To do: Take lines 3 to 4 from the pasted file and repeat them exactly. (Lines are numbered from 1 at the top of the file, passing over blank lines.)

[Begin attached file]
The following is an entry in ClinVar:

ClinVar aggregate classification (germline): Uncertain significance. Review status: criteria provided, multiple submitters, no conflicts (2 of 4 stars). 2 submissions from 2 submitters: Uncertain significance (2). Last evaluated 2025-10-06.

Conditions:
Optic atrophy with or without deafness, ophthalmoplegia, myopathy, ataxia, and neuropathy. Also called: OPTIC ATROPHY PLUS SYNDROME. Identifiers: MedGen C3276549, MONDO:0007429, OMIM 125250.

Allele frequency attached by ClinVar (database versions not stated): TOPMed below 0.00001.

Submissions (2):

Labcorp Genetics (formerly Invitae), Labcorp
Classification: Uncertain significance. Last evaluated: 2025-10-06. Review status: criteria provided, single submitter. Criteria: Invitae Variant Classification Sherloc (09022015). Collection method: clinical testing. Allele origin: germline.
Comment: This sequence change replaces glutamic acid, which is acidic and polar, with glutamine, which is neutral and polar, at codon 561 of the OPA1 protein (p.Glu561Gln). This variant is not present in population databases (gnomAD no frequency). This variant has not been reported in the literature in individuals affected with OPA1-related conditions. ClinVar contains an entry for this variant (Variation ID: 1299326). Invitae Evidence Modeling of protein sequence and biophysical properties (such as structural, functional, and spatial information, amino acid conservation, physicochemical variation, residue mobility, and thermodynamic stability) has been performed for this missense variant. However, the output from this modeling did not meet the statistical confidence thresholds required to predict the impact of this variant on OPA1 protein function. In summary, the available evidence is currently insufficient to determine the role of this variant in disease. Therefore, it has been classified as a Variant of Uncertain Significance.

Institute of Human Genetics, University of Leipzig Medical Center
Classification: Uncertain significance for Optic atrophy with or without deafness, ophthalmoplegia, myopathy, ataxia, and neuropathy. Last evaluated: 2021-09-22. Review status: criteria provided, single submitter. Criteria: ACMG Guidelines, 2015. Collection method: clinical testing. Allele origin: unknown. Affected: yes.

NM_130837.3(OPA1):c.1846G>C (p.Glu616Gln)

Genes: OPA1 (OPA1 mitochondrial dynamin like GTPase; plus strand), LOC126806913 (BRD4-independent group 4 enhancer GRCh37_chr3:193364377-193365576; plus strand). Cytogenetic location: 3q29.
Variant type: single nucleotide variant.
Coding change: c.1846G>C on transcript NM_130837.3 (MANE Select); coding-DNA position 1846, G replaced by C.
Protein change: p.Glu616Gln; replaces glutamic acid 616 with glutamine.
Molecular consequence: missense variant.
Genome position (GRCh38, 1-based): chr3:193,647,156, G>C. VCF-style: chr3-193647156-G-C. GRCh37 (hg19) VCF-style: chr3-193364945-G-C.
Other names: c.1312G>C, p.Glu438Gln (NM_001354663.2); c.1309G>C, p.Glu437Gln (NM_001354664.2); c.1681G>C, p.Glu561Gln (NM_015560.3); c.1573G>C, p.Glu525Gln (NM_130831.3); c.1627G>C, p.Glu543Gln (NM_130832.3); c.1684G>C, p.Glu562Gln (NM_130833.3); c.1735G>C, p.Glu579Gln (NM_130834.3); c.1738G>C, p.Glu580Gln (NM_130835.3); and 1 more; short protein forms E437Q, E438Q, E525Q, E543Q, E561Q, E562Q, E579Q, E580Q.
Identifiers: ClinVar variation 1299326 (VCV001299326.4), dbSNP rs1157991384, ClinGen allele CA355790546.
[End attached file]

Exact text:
Conditions:
Optic atrophy with or without deafness, ophthalmoplegia, myopathy, ataxia, and neuropathy. Also called: OPTIC ATROPHY PLUS SYNDROME. Identifiers: MedGen C3276549, MONDO:0007429, OMIM 125250.